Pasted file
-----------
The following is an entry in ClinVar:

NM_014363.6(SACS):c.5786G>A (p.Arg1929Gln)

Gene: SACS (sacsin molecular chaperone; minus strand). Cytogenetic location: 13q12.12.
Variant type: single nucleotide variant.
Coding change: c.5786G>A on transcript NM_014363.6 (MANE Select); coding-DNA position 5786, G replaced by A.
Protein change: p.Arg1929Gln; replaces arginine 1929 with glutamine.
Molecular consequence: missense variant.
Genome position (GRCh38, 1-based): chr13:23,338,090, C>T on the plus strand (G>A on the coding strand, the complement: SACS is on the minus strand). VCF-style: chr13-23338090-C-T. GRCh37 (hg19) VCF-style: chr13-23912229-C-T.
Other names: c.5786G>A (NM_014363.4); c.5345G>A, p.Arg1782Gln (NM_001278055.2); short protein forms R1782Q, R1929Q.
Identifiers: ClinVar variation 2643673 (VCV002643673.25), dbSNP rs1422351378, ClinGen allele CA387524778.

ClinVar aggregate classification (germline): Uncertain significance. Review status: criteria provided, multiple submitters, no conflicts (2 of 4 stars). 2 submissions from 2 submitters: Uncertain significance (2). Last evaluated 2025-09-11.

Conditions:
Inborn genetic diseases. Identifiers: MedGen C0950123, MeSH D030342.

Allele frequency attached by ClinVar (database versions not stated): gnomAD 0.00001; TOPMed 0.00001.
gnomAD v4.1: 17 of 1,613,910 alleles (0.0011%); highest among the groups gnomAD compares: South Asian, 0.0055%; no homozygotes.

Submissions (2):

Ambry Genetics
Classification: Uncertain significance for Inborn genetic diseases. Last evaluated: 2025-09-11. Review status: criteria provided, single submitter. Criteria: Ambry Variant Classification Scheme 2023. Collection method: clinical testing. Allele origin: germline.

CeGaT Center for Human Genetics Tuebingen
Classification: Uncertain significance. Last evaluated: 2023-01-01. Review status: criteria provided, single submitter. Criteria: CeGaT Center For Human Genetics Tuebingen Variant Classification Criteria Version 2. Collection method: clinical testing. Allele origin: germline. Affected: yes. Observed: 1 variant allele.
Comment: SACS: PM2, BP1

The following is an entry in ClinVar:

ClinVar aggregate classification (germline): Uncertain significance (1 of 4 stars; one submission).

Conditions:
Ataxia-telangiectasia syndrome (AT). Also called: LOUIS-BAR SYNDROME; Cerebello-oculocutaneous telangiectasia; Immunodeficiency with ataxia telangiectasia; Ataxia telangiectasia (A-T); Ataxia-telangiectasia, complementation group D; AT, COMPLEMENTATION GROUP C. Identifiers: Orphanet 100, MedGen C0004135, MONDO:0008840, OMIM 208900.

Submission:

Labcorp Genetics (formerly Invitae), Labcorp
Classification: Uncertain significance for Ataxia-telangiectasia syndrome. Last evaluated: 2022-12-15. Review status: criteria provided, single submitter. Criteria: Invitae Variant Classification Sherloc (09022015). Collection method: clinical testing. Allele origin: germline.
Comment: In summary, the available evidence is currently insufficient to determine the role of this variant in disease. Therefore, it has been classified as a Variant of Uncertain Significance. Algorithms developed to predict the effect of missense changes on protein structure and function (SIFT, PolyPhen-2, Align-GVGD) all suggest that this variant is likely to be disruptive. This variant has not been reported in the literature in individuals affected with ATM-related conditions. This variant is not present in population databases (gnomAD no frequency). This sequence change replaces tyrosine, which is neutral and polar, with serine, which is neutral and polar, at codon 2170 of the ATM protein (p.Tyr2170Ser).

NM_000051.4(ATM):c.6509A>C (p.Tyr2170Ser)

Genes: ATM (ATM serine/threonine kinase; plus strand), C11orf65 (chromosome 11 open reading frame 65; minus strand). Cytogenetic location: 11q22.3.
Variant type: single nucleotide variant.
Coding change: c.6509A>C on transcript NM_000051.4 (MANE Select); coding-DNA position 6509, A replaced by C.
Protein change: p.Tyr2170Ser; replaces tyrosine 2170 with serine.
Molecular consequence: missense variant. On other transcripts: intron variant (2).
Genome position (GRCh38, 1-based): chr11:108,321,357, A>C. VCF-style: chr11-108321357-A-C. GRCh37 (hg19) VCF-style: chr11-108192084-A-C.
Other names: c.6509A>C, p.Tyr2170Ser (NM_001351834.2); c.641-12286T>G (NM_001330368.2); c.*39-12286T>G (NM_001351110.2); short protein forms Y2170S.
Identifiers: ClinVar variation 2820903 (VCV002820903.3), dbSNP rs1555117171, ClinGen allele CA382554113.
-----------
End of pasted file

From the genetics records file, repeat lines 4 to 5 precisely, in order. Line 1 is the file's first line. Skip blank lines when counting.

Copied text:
Variant type: single nucleotide variant.
Coding change: c.5786G>A on transcript NM_014363.6 (MANE Select); coding-DNA position 5786, G replaced by A.